The Way of Tea as we rediscover and recreate it (or it us) must firstly pay homage to Nature, Heaven and Earth from whose unspoken center people and tea trees grow. Then through a vast and ancient mountain chain of tea wisdom, we also travel down the trails blazed by all the great known and unknown sages of tea: those who cloudwalked early Chinese peaks, retreated to forest hermitages, or practiced Zen tea in Japan and Korea, as well as the gongfu skills of Southern Chinese tea traditions. More specifically, we bow to modern teachers of tea throughout the world, less for preserving tradition and form than for keeping and sharing the spirit of the Leaf then and now. Like such ancient tea sages, we promote, cultivate and express an awakening of harmony through tea, at a time when it is so very needed in the world; and like those before us we do so simply and without asking anything in return.

There are four pillars which support the building on which any modern practice of tea must begin, and upon which our particular tradition is founded. Understanding them is very important if one is to make progress in Cha Dao. It would be impossible for us to transmit any of the tea wisdom we have without these forces flowing through us. After all, none of our wisdom is new. It has been around for millennia. And none of it is our creation; we are merely the vessels in which it is steeped just before it is poured for you. Without our ancestors and teachers we would all be lost. Any intelligent person can learn algebra in a year or two with a competent teacher, but how many could invent it growing up isolated on an island? Even with a hundred lifetimes spent only brewing tea, some of the insights passing through us like minerals through these four great roots would be missing.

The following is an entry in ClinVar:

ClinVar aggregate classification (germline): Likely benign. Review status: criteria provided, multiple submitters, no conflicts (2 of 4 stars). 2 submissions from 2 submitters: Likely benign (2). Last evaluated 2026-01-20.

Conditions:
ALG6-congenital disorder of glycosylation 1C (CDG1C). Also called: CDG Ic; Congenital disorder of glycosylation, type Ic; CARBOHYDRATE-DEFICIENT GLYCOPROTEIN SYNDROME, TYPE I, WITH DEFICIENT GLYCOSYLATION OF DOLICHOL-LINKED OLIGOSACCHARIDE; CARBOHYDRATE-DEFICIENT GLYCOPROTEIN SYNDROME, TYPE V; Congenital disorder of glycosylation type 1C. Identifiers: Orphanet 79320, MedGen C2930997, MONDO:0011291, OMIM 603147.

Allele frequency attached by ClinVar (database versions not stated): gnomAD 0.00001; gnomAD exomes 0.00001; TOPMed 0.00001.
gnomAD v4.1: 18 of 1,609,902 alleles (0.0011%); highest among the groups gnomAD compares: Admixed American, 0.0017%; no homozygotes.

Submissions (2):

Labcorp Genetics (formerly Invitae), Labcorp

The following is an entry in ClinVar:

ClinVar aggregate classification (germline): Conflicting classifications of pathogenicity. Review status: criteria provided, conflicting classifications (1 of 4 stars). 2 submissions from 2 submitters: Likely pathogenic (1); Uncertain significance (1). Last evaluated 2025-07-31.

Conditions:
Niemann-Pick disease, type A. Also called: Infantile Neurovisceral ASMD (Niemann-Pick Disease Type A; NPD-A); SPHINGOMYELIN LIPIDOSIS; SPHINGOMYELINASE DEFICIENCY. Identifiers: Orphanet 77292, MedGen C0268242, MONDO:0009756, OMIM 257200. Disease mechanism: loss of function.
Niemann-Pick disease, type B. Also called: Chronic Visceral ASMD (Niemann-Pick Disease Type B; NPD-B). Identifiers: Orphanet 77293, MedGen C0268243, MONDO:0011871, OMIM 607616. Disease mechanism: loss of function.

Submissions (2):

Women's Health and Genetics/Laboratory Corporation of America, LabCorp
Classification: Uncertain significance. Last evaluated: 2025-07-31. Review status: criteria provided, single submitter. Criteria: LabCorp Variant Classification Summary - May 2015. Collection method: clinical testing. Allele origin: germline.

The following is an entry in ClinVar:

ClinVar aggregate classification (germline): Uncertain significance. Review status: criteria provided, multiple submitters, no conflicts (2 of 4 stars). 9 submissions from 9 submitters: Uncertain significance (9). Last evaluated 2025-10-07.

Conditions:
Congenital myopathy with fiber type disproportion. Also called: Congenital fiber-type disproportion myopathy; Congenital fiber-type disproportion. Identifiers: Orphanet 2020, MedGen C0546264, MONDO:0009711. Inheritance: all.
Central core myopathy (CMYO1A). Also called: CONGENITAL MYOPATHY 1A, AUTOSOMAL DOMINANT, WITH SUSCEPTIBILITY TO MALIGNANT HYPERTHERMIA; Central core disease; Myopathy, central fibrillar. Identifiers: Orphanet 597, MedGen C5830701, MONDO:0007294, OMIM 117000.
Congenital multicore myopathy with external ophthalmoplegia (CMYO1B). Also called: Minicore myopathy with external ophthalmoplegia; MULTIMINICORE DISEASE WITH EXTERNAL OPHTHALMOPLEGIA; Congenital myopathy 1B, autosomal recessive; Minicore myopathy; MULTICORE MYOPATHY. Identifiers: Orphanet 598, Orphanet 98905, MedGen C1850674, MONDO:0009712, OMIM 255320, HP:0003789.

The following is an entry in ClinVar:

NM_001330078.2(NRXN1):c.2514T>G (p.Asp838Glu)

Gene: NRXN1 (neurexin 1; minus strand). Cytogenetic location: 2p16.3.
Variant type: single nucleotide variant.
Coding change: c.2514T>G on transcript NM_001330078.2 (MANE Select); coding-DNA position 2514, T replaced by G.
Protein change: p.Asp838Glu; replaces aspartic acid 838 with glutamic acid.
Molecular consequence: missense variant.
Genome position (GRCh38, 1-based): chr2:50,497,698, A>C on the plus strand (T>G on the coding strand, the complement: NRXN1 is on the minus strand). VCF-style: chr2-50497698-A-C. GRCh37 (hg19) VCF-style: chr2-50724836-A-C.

The First Pillar: Great Nature

For a million years, tea trees grew in ancient forests untouched by man. They sat in the silence of Nature—the same ocean of spirit out of which this sun grew, and eventually this earth, rivers then mountains, cells then plants, then animals… And so a thousand page book on Cha Dao would have to include 999 pages written in the language of Nature: bird chirps, wind-rustled leaves and shafts of sun slanting through ancient tea trees. We mustn’t forget to pay homage to this aspect of tea, for it is in connection to this Great Spirit of Nature that tea becomes a Dao, and of all the four pillars, this one is the strongest—the oldest and the deepest rooted. In fact, it resembles a tree—twisted and turned, plunging into the darkest part of the earth. It is also the least understood pillar, and it cannot be discussed in any detail in such a manual as this. Its voice is old, cracked and whispers indecipherables to the intellect. You must become spirit if you are to understand its spirit. You must learn its language, written in the runes of the leaf-veins themselves.